Bridging Loan Parameters – The Finer Details
For the past two weeks we have been looking at bridging loans; what they can be used for and what the initial assessment process is. This week, and to conclude this series of blogs, we are considering the bridging loan parameters that a lender will consider in greater detail.
Bridging Loan Parameters
Whilst dictated by your specific requirements, bridging loans can be for a period of 1 month up to 36 months. However, the typical term for most bridging loans is 6 to 12 months. Remember this is intended to be a short term finance option.
The interest rate on bridging loans can vary a great deal and can be from as little as 0.49% per month up to 1.5% per month. In some cases, the interest rate can be even higher.
You need to consider affordability carefully prior to taking out a bridging loan. We can help you to make that assessment and advise on alternative funding where it is more appropriate.
There is huge variance when it comes to the lenders fee for a bridging loan. Typically you can expect to pay an arrangement fee of between 1% and 2%. In addition some lenders charge an exit fee, although many don’t.
However, we have experience of dealing with lenders that do not charge either an arrangement fee or an exit fee. So it is worth doing your research and shopping around, or speaking to a finance broker for guidance.
The minimum loan size for many lenders is £50,000, with a few lenders considering a lower loan amount. The maximum is usually around £5 million although some lenders will consider bridging loans for larger amounts.
Loan to Value
This is normally 60% – 75% as a maximum. Many bridging lenders will use the open market value of the property for working out their maximum loan.
However, other lenders will wish to use what is known as the ’90-day value’ for the property which has the effect of lowering the valuation figure and therefore the maximum amount that can be borrowed.
If you can pay off your bridging loan early, then our advice is to do so. Most lenders do not charge for repaying a bridging loan early. That said, some lenders may have a minimum term for their loan of between 1 and 3 months, so bear that in mind.
When working out how much they can lend, all lenders build in an amount to service their interest during the term of the loan. This is what is known as ‘retained interest’ and is held back by the lender from the initial advance to service their interest charges on the bridging loan.
Because the amount you are borrowing will be repaid at the end of the loan term, a bridging loan is always on an ‘interest only’ basis with no requirement to repay capital during the period of the loan.
Valuations are a must. As the lender is using property as collateral for the bridging loan, they need to know its value.
However, a word of caution, do not do a valuation first. Make your application to a lender and find out what they can do and the terms of the bridging loan they will offer. Then you can do the valuation.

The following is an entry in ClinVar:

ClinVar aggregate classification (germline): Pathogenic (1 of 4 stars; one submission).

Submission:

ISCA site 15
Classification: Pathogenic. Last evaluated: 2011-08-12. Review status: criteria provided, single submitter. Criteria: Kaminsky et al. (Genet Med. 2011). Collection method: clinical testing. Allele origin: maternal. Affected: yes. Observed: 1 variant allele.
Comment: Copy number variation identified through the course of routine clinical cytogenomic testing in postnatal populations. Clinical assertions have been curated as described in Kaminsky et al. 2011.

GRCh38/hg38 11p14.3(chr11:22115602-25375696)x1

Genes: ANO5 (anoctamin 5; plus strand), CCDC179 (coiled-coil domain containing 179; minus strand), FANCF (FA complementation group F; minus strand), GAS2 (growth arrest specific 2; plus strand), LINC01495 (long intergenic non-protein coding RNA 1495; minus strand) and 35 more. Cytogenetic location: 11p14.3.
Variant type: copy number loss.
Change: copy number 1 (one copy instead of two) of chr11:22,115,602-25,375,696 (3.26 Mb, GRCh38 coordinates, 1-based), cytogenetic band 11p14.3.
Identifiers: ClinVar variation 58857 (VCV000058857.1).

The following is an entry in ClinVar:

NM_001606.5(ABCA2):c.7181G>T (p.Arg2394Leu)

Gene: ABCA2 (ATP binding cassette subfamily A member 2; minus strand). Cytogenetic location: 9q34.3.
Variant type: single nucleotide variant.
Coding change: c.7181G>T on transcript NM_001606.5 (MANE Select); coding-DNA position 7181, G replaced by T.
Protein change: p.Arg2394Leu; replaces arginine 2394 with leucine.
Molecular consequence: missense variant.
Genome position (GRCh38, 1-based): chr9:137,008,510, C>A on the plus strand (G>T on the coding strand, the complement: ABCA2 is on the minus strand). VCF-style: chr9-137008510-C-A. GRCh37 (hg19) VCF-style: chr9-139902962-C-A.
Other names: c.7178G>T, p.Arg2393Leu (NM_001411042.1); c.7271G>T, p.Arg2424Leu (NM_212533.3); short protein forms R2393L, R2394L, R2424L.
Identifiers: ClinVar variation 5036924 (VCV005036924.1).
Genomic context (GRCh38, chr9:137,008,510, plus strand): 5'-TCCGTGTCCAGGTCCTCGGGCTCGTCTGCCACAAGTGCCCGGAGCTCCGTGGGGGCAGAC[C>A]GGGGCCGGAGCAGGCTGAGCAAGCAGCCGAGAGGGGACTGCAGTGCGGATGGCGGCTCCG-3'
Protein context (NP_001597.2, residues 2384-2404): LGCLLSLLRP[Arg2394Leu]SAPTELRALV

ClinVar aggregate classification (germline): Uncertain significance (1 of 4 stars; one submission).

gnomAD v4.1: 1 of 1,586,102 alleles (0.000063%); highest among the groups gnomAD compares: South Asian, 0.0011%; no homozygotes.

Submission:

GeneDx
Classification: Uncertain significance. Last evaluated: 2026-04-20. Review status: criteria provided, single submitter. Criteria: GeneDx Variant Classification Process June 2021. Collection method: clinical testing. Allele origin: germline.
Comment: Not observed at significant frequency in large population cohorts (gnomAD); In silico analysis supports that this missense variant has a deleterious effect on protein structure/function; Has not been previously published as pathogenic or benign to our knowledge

This is because lenders often have a panel of valuers they use, and if you have had your own valuation carried out by a valuer who is not on their panel, the lender will not be able to use it. Which is of course a waste of both time and money.
Because the collateral for the bridging loan is a property, the lender will require a legal charge on that property as their security for the loan.
This is a legal process and solicitors need to be involved. In some cases, the lender will use the same solicitors that are acting for you. However, most of the time, the lender will want to appoint their own solicitor.
When budgeting, bear this in mind, as it is a cost for which you will be responsible.
What Information Does the Lender Need From You?
When making an application for a bridging loan, there is some important information you will need to provide as follows:
- Copy of passport as proof of identity
- Copy of driving licence or utility bill (less than 3 months old) as proof of residency
- Personal asset and liability statement
- Details of the property you are using as collateral for the loan – address/description/value
- Details of what the bridging loan is required for
- How the bridging loan will be repaid – your exit route
Whilst this is not an exhaustive list, providing as much of this information to the lender at the initial application stage as possible, will help speed up the decision-making process.
The Final Word
That concludes our series on bridging loans. As discussed bridging loans can be an excellent funding solution for a variety of purposes. However, you must have a property asset to secure the loan and this should only ever be considered as a short term solution.
Bridging loans can allow you to access funding quickly and are relatively simple to apply for. Nevertheless they can be an expensive way to borrow so it’s important you are sure it is the right option for you. You can use the bridging loan parameters listed above to help you make your decision.
If you would like to discuss your options with regard to applying for a bridging loan, or any other funding options for your business, please do get in touch.